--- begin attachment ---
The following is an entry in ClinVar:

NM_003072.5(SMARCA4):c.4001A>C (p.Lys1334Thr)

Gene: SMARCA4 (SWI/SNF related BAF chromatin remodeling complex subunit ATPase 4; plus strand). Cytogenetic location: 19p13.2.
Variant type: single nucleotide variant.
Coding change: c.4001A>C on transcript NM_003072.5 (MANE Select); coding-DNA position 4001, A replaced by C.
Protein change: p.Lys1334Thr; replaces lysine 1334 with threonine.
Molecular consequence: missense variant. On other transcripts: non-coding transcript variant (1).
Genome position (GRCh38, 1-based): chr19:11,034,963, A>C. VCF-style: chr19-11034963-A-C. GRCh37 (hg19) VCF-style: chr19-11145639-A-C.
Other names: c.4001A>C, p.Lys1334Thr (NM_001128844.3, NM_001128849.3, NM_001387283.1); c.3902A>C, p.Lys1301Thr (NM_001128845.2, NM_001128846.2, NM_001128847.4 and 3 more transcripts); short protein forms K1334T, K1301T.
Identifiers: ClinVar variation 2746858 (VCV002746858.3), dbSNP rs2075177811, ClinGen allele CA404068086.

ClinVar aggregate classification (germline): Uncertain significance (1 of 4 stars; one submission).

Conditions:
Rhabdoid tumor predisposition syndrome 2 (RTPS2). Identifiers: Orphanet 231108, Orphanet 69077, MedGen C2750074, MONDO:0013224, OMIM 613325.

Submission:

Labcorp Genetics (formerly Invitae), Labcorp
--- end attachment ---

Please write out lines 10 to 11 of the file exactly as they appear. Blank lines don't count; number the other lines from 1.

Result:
Identifiers: ClinVar variation 2746858 (VCV002746858.3), dbSNP rs2075177811, ClinGen allele CA404068086.

ClinVar aggregate classification (germline): Uncertain significance (1 of 4 stars; one submission).